When you live in a rural community, going to the doctor can be challenging. Some families can’t travel to prenatal appointments or well check-ups because they lack reliable transportation. Others discover their children need special services but can’t find local providers.
In Washington State, the Rural Home Visiting Project seeks to lessen service gaps in rural and frontier communities by helping them bring trained professionals to families’ doorsteps. Since 2014, the project has conducted community planning with eight rural counties to help them establish evidence-based home visiting services. Four of those counties received awards through a public-private fund established by the state to promote home visiting innovation, says Liv Woodstrom, the project lead and community partnerships manager at Thrive Washington.
The project’s community planning process engages stakeholders to help counties map out their current infrastructure and determine how best to coordinate services. Participants also discuss local priorities such as reducing teen pregnancy or focusing on education as a path to economic success. Facilitating a shared understanding early on enables counties to ramp up their caseloads quickly, Woodstrom says. Grantees have already served more than 160 families.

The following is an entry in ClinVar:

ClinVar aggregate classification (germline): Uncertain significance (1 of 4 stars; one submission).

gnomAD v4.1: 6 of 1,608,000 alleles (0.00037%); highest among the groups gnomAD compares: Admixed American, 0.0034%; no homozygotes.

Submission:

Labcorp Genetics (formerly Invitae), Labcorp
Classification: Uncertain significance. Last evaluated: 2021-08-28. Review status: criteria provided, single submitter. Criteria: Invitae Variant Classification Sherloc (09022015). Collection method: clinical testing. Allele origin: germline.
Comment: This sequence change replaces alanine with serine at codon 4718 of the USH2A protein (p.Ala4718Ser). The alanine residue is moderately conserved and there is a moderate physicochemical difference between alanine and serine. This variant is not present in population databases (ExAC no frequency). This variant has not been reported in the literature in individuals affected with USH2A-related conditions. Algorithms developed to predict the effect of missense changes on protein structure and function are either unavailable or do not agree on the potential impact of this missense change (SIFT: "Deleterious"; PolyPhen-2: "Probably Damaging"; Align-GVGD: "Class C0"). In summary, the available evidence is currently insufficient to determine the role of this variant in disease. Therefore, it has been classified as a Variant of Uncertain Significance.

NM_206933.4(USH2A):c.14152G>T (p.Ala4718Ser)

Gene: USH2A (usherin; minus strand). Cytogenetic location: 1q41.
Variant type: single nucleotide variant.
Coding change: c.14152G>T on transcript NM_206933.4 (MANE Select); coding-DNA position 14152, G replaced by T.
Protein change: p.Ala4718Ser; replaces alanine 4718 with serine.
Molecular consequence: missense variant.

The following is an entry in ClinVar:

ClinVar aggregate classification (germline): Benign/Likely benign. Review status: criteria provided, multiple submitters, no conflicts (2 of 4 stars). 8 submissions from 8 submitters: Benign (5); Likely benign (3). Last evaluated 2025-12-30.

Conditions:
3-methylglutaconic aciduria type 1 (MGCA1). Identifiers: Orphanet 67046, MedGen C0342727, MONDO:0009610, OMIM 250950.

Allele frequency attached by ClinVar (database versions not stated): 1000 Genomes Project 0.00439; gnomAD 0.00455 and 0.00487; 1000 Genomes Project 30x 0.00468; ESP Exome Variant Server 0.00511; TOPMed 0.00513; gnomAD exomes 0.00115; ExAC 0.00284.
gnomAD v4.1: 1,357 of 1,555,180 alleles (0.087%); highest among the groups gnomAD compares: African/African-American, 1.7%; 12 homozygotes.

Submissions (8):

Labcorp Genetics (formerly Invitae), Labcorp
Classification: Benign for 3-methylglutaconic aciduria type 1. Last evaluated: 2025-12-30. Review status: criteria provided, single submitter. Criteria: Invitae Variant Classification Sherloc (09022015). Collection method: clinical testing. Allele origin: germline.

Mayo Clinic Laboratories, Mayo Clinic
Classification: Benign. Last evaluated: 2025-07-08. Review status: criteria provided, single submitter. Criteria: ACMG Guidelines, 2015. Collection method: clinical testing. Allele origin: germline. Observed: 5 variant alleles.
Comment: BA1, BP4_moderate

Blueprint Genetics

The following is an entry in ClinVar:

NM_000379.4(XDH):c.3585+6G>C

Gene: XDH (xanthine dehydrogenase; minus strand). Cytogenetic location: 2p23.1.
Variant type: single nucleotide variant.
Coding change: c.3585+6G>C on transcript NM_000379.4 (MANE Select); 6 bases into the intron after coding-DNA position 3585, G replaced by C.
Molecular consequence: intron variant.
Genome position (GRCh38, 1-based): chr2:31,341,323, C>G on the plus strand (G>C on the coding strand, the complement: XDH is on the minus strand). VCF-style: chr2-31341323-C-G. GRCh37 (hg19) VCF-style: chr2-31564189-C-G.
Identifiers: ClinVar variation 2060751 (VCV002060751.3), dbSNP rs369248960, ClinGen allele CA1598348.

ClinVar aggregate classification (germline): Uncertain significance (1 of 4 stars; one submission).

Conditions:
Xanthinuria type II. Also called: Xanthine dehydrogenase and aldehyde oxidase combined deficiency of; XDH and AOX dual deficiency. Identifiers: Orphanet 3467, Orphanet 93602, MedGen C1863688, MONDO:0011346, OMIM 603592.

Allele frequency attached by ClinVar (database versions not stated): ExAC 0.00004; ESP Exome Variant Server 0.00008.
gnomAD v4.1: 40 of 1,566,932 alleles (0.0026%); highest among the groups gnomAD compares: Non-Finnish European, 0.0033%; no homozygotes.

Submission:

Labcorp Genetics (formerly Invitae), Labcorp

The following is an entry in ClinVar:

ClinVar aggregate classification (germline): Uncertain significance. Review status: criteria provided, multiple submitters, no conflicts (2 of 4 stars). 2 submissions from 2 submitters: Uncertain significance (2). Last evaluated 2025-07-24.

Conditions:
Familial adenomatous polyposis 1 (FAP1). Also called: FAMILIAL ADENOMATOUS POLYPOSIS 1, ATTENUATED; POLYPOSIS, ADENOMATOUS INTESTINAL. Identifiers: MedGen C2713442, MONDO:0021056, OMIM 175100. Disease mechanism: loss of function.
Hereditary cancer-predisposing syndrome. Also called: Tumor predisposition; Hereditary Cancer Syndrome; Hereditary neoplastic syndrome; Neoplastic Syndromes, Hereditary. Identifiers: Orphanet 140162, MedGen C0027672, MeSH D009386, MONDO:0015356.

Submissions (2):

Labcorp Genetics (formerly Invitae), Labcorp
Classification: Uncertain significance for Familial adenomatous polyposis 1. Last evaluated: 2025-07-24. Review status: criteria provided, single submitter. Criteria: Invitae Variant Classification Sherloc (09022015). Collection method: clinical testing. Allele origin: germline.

The Rural Home Visiting Project encourages participants to identify a variety of funding sources and to think through creative options for incorporating home visiting models in a lasting way. Focusing on sustainability at the outset helps promote continuity for families and providers alike, Woodstrom says.
“It’s risky for a community to start and stop programming all the time. We wanted to support that [long-term] level of thinking because it’s ultimately best for everyone.”